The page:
Last updated on June 13th, 2019
A trademark is a legally registered logo, word, or phrase that represents a company. If your company has an identifying mark such as a logo, you may want to protect it with a trademark.
The United States Patent and Trademark Office (USPTO) approves all trademark applications in the U.S. In the course of its duties, the USPTO approves all trademarks for one or more of 45 different classes, each representing a different group of products or services.
In this article, we will talk about trademark Class 39, which broadly protects all marks related to shipping and travel services.
Why are there Different Trademark Classes?
The USPTO breaks trademarks down into classes, not only for organizational purposes but also to be able to approve more trademarks.
If two trademark classes with the same name apply for a trademark, they can both obtain approval if they aren’t in the same class.
For example, Thrifty rental cars and Thrifty grocery stores can both be trademarked because they are not in the same class and are therefore not in competition with each other.
When your company applies for a trademark, you will have to state which class or classes you are applying for. You must be careful to categorize your company in the correct class, or the USPTO may outright reject your application.
In this way, you may need to file under more than one class for your application to be correct.
Trademark Class 39
Some trademark classes are used to identify products. Other trademark classes identify only services. There are no trademark classes that cover both products and services.
In this way, trademark Class 39 is a service class that covers all travel and shipping services.
We’ll list a few common types of business that might file under this class below, but really any business that deals with travel or shipping can file under this class.
Most commonly, Class 39 is used to register trademarks for businesses that transport people.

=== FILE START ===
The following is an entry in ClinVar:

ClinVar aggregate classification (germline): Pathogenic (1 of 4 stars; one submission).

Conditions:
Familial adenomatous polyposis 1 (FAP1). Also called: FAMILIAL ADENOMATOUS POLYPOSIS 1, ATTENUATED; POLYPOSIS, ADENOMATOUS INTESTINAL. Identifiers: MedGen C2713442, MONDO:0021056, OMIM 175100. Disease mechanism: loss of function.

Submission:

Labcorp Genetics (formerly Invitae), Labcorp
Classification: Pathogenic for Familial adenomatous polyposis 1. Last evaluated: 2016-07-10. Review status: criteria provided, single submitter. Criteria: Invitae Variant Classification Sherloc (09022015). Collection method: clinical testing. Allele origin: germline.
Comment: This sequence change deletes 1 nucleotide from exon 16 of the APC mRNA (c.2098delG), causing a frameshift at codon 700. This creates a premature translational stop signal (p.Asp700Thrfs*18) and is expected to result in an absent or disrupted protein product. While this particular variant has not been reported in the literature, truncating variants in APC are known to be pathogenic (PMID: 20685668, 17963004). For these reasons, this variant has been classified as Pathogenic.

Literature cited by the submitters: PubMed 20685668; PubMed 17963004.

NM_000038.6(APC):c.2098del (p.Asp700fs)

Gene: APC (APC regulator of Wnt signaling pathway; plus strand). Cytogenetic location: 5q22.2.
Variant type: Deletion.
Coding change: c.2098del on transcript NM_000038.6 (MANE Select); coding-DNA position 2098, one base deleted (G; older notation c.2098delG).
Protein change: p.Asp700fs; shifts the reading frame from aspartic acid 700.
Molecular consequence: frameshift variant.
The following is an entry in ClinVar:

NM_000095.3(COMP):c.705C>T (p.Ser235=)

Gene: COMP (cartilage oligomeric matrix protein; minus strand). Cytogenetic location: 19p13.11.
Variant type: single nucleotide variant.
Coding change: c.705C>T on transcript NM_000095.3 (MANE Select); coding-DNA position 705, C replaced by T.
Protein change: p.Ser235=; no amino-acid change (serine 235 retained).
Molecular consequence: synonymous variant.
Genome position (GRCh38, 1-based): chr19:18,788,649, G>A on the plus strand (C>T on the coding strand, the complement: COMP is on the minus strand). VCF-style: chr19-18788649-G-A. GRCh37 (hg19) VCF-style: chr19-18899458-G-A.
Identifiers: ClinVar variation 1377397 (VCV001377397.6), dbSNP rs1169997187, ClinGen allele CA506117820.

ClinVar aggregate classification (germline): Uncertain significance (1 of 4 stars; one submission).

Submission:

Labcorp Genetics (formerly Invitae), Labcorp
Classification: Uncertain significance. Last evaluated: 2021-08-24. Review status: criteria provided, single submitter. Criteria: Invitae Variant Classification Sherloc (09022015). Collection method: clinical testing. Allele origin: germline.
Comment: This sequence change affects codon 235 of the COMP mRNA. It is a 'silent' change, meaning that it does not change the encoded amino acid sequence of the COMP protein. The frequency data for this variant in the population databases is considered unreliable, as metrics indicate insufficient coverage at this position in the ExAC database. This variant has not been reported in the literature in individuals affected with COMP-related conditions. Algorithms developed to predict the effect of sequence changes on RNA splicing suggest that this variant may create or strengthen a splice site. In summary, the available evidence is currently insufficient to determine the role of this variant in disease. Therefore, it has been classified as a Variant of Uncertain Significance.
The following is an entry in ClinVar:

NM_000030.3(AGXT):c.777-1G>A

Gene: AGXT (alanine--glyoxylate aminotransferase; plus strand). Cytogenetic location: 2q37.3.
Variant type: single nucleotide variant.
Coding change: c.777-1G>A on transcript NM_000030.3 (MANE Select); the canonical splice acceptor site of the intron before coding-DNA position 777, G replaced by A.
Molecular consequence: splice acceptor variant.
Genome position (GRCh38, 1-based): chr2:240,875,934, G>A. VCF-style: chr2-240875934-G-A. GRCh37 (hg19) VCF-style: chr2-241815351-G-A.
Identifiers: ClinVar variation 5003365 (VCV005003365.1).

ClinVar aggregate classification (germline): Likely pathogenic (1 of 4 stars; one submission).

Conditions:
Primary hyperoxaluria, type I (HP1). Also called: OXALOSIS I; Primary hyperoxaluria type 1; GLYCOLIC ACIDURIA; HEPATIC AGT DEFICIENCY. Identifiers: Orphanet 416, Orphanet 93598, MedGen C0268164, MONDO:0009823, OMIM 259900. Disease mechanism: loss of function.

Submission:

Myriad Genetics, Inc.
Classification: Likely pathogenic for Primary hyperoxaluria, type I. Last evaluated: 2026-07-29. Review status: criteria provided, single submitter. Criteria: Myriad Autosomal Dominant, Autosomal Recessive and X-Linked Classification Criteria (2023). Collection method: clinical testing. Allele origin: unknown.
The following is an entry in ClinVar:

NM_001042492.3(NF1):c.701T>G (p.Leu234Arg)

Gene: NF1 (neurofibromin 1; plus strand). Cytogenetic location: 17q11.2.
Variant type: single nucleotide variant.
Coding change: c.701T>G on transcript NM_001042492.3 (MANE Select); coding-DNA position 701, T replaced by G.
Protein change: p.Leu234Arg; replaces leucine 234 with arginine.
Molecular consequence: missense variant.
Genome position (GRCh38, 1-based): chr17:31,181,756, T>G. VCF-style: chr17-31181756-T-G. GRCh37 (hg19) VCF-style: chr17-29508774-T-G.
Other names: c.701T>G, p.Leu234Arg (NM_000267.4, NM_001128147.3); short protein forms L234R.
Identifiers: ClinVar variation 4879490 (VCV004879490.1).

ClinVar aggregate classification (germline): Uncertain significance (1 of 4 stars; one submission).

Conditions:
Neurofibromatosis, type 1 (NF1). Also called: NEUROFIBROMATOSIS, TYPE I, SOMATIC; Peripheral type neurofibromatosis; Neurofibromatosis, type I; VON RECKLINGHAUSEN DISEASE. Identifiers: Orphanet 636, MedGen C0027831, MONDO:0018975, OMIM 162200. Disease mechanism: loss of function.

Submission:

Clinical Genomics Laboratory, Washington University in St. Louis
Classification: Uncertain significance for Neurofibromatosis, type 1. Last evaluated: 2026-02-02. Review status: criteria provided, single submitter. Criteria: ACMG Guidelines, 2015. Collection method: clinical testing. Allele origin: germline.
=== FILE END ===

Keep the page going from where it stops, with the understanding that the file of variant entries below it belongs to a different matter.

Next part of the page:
For example, travel agencies that book seats on airplanes, trains, cars, buses, or any other type of transportation are in this class.
This class also involves travel by boat (cruises), taxis, and streetcars, and ambulances. Wheelchair and bicycle rentals fall under this class as well.
Travel Services for Vacationers
Services that arrange sightseeing tours for vacationers are also in this class.
Rental of navigation systems and map plotting services are also included in this category.
Transport of Goods
“Transport of goods” means the
For this reason, freight services by train, boat, or motor vehicle are in this class, as well as guarded transport of valuable goods, like armored trucks. Ferry boat transport and canal locks are here too.
Other transport-related services in this category include:
- Furniture transport
- Removal of trash or goods
- Cargo loading and unloading services
- Aircraft engine rental
- Traffic information services
- Delivery and courier services (including both mail and packages)
Storage and Towing for Vehicles
Companies that provide parking spots or parking garages are also in this class. Similarly, boat storage services are in this category, too.
Towing companies, whether they are towing cars, boats, or other motor vehicles, are in Class 39 as well.
Rescue and Recovery
Rescue operations, like ship salvage, also fall in this category. This can also include things like the refloating of ships and certain diving services, as well as some kinds of search and rescue services.
Pipeline and Cables
Oddly, Class 39 doesn’t only apply to the transport of people and cargo, but also things such as data, electricity, and water by pipes and cables.
Companies that provide or construct pipelines and networks for transporting these things would also register under Class 39.
Related Products that Don’t Appear in Class 39
While a fleet of vehicles might file under Class 39, marks which service and repair them do not. Instead, they fall under Class 37 (construction and repair services).
Marks relating to travel insurance and other insurance services which cover the transport of people and goods go in Class 36 (Insurance and finance services). Similarly, traveler’s checks and credit services specifically for travelers also fall under Class 36.
If a travel agency also covers booking hotel rooms (or other rooms for rent), they may also have to file under Class 43 (food services).
Class 39 covers travel services and transport of goods. It also involves the storage and rental of vehicles and vehicle-related things.
An experienced trademark attorney can help you understand the trademark classes and choose the appropriate class.
A lawyer can also make sure you are not using a trademark that is too similar to another company’s before you go through the application process.